The research was funded by the National Institutes of Health and the National Science Foundation.

This simple modification dramatically boosts the efficiency of such devices, says Taher Saif, a professor of mechanical science and engineering at the University of Illinois at Urbana-Champaign.

“That is just enough to make cells of different sizes and properties separate from each other without causing any damage or harm to them,” says Saif, who was not involved in this work.

In this study, the researchers first tested the system with plastic beads, finding that it could separate beads with diameters of 9.9 and 7.3 microns (thousandths of a millimeter) with about 97 percent accuracy.

They also devised a computer simulation that can predict a cell’s trajectory through the channel based on its size, density, and compressibility, as well as the angle of the sound waves, allowing them to customize the device to separate different types of cells.

To test whether the device could be useful for detecting circulating tumor cells, the researchers tried to separate breast cancer cells known as MCF-7 cells from white blood cells. These two cell types differ in size (20 microns in diameter for MCF-7 and 12 microns for white blood cells), as well as density and compressibility.

The device successfully recovered about 71 percent of the cancer cells; the researchers plan to test it with blood samples from cancer patients to see how well it can detect circulating tumor cells in clinical settings. Such cells are very rare: A 1-milliliter sample of blood may contain only a few tumor cells.

“If you can detect these rare circulating tumor cells, it is a good way to study cancer biology and diagnose whether the primary cancer has moved to a new site to generate metastatic tumors,”Dao says.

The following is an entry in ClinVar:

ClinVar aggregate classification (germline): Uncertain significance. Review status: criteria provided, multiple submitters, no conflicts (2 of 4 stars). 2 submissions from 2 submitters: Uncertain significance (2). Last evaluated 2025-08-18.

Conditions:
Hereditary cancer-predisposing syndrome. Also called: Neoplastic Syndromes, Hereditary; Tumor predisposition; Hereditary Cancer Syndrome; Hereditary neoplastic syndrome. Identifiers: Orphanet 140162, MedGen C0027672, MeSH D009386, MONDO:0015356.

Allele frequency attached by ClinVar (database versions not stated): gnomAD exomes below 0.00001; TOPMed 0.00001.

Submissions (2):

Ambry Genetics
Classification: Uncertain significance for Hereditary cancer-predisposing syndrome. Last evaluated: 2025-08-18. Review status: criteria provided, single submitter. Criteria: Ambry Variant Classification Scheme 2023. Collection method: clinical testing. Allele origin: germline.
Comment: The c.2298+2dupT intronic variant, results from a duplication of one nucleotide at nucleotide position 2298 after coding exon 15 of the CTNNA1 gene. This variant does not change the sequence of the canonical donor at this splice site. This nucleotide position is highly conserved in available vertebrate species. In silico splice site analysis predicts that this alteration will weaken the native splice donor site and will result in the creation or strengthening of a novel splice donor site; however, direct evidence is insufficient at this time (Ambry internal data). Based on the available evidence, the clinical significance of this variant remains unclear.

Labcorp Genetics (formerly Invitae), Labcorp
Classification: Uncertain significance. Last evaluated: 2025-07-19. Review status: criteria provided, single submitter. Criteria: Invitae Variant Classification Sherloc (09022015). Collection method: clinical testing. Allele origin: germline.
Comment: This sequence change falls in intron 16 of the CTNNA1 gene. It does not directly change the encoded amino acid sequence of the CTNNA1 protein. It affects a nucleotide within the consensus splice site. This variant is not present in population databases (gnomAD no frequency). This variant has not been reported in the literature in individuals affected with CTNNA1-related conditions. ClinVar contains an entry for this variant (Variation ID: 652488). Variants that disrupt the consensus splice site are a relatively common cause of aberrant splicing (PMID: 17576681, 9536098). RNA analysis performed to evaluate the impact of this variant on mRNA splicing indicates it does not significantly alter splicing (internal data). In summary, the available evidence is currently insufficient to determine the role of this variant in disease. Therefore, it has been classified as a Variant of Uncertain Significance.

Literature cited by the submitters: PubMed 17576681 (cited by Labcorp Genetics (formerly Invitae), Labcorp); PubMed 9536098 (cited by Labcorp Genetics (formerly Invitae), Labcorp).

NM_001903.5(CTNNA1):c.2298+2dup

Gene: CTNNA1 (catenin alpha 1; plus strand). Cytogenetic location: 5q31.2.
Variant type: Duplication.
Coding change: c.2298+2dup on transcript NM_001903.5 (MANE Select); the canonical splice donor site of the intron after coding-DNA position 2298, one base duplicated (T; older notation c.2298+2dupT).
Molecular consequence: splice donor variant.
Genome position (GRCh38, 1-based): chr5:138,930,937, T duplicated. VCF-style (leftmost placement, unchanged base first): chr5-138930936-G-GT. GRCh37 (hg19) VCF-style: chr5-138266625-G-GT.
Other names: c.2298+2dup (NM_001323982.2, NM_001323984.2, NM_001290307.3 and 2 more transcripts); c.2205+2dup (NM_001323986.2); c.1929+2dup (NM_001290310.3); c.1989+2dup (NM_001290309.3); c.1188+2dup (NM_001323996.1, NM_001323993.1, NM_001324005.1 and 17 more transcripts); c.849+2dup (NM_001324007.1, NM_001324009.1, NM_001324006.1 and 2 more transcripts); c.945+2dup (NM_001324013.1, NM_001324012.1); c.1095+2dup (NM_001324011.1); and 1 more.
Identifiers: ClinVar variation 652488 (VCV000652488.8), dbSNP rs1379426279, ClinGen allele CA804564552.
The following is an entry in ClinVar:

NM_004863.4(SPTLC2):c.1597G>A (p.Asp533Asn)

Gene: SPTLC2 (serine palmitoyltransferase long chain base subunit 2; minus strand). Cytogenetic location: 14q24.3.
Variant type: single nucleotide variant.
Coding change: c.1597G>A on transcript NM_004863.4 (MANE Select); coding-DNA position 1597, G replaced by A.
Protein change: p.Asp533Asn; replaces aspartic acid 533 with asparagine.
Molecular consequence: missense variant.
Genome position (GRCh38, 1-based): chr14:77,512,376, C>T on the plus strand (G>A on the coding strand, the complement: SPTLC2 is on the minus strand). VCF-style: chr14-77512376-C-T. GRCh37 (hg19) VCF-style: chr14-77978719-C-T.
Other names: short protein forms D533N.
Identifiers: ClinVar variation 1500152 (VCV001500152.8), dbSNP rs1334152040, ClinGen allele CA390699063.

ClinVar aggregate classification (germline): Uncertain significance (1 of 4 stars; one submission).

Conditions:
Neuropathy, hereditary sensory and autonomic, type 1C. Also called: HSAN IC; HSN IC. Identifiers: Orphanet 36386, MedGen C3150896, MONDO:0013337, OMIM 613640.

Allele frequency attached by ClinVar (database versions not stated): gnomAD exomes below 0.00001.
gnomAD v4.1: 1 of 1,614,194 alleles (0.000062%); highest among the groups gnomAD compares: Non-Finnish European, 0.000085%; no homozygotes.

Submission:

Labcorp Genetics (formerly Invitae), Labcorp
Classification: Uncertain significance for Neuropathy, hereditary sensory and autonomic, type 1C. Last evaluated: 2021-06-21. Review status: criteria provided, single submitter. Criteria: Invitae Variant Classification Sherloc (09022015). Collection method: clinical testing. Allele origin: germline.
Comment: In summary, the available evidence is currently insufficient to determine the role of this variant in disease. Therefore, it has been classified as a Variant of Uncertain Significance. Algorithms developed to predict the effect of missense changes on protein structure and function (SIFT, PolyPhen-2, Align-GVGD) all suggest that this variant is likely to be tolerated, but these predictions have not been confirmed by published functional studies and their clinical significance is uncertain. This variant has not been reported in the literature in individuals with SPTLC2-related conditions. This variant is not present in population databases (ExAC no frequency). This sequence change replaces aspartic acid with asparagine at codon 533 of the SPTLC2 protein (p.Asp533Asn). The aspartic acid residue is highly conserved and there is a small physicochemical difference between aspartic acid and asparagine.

“This method is a step forward for detection of circulating tumor cells in the body. It has the potential to offer a safe and effective new tool for cancer researchers, clinicians and patients,” Suresh says.

The research was funded by the National Institutes of Health and the National Science Foundation.

Back tomorrow Jeanne

 

 

 

 

 

 

 

 

 

 

 

 

 

About jeanne hambleton

Journalist-wordsmith, former reporter, columnist, film critic, editor, Town Clerk and then fibromite and eventer with 5 conferences done and dusted. Interested in all health and well being issues, passionate about research to find a cure and cause for fibromyalgia. Member LinkedIn. Worked for 4 years with FMA UK as Regional Coordinator for SW and SE,and Chair for FMS SAS the Sussex and Surrey FM umbrella charity and Chair Folly Pogs Fibromyalgia Research UK - finding funding for our "cause for a cure" and President and co ordinator of National FM Conferences. Just finished last national annual Fibromyalgia Conference Weekend. This was another success with speakers from the States . Next year's conference in Chichester Park Hotel, West Sussex, will be April 24/27 2015 and bookings are coming in from those who raved about the event every year. I am very busy but happy to produce articles for publication. News Editor of FMS Global News on line but a bit behind due to conference. A workaholic beyond redemption! The future - who knows? Open to offers with payment. Versatile and looking for a regular paid column - you call the tune and I will play the pipes.